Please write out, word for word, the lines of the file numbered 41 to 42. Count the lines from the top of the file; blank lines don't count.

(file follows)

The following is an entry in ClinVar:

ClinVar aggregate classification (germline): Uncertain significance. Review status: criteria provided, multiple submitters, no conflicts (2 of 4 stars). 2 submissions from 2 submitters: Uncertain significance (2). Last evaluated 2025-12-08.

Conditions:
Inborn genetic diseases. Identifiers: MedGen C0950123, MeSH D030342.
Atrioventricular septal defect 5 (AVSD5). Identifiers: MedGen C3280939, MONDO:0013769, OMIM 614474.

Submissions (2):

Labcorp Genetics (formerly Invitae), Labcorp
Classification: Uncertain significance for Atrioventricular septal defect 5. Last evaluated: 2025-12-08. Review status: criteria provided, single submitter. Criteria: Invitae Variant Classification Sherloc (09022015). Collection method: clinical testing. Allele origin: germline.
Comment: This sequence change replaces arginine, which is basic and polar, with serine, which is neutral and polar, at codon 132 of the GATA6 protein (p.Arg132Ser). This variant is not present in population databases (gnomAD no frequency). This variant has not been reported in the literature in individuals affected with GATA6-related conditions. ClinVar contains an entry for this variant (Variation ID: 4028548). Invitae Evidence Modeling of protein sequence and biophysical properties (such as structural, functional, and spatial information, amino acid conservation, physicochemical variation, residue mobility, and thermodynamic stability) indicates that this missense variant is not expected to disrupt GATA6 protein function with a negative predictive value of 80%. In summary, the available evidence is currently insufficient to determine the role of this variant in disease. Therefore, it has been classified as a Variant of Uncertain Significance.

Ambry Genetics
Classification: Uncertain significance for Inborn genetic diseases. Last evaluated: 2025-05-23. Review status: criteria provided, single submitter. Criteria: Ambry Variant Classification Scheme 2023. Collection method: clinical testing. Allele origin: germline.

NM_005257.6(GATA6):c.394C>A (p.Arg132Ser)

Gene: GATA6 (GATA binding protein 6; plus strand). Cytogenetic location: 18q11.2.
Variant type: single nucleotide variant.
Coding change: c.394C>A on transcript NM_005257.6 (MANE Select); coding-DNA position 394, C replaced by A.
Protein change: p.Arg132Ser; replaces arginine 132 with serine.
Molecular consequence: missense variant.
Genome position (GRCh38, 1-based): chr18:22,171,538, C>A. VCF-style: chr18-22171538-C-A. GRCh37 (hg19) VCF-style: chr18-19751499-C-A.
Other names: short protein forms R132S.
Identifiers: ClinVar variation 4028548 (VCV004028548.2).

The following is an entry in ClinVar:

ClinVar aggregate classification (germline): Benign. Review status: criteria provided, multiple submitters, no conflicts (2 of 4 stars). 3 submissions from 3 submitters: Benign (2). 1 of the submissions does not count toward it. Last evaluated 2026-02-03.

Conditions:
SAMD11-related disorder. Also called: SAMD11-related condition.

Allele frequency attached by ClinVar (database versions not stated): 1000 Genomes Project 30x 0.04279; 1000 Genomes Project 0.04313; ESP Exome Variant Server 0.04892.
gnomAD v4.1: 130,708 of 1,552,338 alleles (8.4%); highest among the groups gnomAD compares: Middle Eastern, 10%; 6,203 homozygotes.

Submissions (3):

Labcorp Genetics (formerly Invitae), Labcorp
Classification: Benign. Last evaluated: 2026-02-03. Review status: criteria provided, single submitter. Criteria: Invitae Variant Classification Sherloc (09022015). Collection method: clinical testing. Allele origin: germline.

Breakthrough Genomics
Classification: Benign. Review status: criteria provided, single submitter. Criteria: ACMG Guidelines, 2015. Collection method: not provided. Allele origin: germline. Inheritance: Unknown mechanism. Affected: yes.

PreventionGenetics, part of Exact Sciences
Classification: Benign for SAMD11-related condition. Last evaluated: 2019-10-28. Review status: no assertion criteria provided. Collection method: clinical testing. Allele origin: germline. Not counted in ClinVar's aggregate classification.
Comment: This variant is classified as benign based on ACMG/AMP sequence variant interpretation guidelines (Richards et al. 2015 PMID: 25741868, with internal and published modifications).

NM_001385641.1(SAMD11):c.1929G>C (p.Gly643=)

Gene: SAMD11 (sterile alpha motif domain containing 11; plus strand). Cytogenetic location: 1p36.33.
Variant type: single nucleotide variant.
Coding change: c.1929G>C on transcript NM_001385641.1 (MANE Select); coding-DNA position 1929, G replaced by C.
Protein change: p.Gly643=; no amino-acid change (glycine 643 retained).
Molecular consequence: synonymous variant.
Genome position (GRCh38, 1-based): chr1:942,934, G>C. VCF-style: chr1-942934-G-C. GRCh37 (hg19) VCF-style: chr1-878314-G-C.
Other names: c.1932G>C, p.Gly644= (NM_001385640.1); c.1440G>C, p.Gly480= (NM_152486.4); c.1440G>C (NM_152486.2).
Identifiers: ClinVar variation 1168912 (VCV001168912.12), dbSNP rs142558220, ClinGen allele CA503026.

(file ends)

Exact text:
Genome position (GRCh38, 1-based): chr1:942,934, G>C. VCF-style: chr1-942934-G-C. GRCh37 (hg19) VCF-style: chr1-878314-G-C.
Other names: c.1932G>C, p.Gly644= (NM_001385640.1); c.1440G>C, p.Gly480= (NM_152486.4); c.1440G>C (NM_152486.2).